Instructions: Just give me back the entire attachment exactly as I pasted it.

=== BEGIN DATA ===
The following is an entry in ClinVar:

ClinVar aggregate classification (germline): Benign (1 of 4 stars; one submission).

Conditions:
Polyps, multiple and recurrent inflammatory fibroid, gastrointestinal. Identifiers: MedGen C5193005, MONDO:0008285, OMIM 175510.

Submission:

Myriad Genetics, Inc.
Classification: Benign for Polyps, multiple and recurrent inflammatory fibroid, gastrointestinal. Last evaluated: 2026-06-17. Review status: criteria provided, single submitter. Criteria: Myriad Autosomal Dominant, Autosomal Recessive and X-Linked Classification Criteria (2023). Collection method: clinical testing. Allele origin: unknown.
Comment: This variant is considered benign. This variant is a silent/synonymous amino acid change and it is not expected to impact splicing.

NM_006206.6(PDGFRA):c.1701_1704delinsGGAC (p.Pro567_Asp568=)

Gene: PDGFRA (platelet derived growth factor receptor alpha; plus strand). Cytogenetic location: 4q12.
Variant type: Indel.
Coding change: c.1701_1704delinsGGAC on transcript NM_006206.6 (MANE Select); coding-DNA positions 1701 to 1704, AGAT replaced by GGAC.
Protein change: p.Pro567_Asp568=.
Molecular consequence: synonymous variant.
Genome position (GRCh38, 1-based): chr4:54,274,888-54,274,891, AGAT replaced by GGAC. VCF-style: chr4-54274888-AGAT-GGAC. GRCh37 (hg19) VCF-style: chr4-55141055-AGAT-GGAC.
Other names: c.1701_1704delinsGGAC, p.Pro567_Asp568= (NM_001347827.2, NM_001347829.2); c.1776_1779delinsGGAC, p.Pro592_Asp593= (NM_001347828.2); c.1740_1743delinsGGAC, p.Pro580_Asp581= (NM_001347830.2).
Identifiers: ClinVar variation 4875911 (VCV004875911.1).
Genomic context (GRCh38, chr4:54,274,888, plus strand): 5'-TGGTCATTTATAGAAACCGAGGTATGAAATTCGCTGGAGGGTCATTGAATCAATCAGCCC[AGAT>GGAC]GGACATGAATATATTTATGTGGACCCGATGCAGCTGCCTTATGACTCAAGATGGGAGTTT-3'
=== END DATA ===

The following is an entry in ClinVar:

ClinVar aggregate classification (germline): Benign (1 of 4 stars; one submission).

Conditions:
Polyps, multiple and recurrent inflammatory fibroid, gastrointestinal. Identifiers: MedGen C5193005, MONDO:0008285, OMIM 175510.

Submission:

Myriad Genetics, Inc.
Classification: Benign for Polyps, multiple and recurrent inflammatory fibroid, gastrointestinal. Last evaluated: 2026-06-17. Review status: criteria provided, single submitter. Criteria: Myriad Autosomal Dominant, Autosomal Recessive and X-Linked Classification Criteria (2023). Collection method: clinical testing. Allele origin: unknown.
Comment: This variant is considered benign. This variant is a silent/synonymous amino acid change and it is not expected to impact splicing.

NM_006206.6(PDGFRA):c.1701_1704delinsGGAC (p.Pro567_Asp568=)

Gene: PDGFRA (platelet derived growth factor receptor alpha; plus strand). Cytogenetic location: 4q12.
Variant type: Indel.
Coding change: c.1701_1704delinsGGAC on transcript NM_006206.6 (MANE Select); coding-DNA positions 1701 to 1704, AGAT replaced by GGAC.
Protein change: p.Pro567_Asp568=.
Molecular consequence: synonymous variant.
Genome position (GRCh38, 1-based): chr4:54,274,888-54,274,891, AGAT replaced by GGAC. VCF-style: chr4-54274888-AGAT-GGAC. GRCh37 (hg19) VCF-style: chr4-55141055-AGAT-GGAC.
Other names: c.1701_1704delinsGGAC, p.Pro567_Asp568= (NM_001347827.2, NM_001347829.2); c.1776_1779delinsGGAC, p.Pro592_Asp593= (NM_001347828.2); c.1740_1743delinsGGAC, p.Pro580_Asp581= (NM_001347830.2).
Identifiers: ClinVar variation 4875911 (VCV004875911.1).
Genomic context (GRCh38, chr4:54,274,888, plus strand): 5'-TGGTCATTTATAGAAACCGAGGTATGAAATTCGCTGGAGGGTCATTGAATCAATCAGCCC[AGAT>GGAC]GGACATGAATATATTTATGTGGACCCGATGCAGCTGCCTTATGACTCAAGATGGGAGTTT-3'